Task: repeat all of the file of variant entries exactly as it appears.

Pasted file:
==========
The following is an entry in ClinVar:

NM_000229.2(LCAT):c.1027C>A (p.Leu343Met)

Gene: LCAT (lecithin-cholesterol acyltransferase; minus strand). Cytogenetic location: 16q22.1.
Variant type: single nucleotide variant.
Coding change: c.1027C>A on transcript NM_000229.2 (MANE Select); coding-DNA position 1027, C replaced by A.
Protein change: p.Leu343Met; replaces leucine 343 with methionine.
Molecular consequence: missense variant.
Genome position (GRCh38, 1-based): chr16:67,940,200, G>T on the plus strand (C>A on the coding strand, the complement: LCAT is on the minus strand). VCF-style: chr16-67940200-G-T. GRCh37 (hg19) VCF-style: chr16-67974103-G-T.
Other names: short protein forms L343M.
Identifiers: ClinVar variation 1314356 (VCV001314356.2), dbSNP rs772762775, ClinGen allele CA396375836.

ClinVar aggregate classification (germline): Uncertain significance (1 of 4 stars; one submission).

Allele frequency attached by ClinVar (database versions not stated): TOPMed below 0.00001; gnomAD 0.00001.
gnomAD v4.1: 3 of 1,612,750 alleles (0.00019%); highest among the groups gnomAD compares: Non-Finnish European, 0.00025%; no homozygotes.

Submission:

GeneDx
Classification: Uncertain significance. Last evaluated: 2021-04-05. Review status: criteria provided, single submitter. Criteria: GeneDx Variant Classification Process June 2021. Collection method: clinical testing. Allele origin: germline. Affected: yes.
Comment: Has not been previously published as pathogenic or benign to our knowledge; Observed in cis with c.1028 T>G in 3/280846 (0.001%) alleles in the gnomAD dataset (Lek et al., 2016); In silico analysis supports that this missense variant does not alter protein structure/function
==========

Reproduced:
The following is an entry in ClinVar:

NM_000229.2(LCAT):c.1027C>A (p.Leu343Met)

Gene: LCAT (lecithin-cholesterol acyltransferase; minus strand). Cytogenetic location: 16q22.1.
Variant type: single nucleotide variant.
Coding change: c.1027C>A on transcript NM_000229.2 (MANE Select); coding-DNA position 1027, C replaced by A.
Protein change: p.Leu343Met; replaces leucine 343 with methionine.
Molecular consequence: missense variant.
Genome position (GRCh38, 1-based): chr16:67,940,200, G>T on the plus strand (C>A on the coding strand, the complement: LCAT is on the minus strand). VCF-style: chr16-67940200-G-T. GRCh37 (hg19) VCF-style: chr16-67974103-G-T.
Other names: short protein forms L343M.
Identifiers: ClinVar variation 1314356 (VCV001314356.2), dbSNP rs772762775, ClinGen allele CA396375836.

ClinVar aggregate classification (germline): Uncertain significance (1 of 4 stars; one submission).

Allele frequency attached by ClinVar (database versions not stated): TOPMed below 0.00001; gnomAD 0.00001.
gnomAD v4.1: 3 of 1,612,750 alleles (0.00019%); highest among the groups gnomAD compares: Non-Finnish European, 0.00025%; no homozygotes.

Submission:

GeneDx
Classification: Uncertain significance. Last evaluated: 2021-04-05. Review status: criteria provided, single submitter. Criteria: GeneDx Variant Classification Process June 2021. Collection method: clinical testing. Allele origin: germline. Affected: yes.
Comment: Has not been previously published as pathogenic or benign to our knowledge; Observed in cis with c.1028 T>G in 3/280846 (0.001%) alleles in the gnomAD dataset (Lek et al., 2016); In silico analysis supports that this missense variant does not alter protein structure/function